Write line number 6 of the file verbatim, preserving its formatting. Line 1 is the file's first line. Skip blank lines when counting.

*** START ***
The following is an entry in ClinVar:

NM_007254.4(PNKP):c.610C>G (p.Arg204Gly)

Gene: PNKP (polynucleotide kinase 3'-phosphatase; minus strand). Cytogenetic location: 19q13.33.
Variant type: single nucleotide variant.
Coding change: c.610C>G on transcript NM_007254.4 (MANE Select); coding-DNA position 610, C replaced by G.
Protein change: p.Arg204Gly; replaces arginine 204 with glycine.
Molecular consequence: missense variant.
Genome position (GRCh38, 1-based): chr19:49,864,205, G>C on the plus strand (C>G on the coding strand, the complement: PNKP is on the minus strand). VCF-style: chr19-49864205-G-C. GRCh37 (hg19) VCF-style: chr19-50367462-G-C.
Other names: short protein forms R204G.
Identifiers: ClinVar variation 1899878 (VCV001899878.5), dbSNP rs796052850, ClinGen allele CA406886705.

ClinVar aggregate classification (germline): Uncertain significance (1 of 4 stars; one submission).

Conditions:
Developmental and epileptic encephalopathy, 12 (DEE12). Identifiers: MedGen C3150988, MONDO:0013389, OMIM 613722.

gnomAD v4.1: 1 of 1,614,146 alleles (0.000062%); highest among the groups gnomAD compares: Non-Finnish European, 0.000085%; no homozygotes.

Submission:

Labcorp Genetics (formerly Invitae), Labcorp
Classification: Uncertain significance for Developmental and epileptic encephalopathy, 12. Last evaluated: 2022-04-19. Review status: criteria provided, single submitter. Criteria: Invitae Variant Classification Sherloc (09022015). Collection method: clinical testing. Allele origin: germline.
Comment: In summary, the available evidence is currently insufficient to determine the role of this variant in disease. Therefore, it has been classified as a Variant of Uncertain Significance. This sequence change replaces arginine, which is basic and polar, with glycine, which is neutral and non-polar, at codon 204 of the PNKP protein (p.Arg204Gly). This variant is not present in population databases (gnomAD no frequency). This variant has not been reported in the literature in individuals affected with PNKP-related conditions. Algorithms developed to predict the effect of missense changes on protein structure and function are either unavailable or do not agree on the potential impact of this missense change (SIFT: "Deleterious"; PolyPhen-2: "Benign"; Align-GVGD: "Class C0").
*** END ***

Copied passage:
Protein change: p.Arg204Gly; replaces arginine 204 with glycine.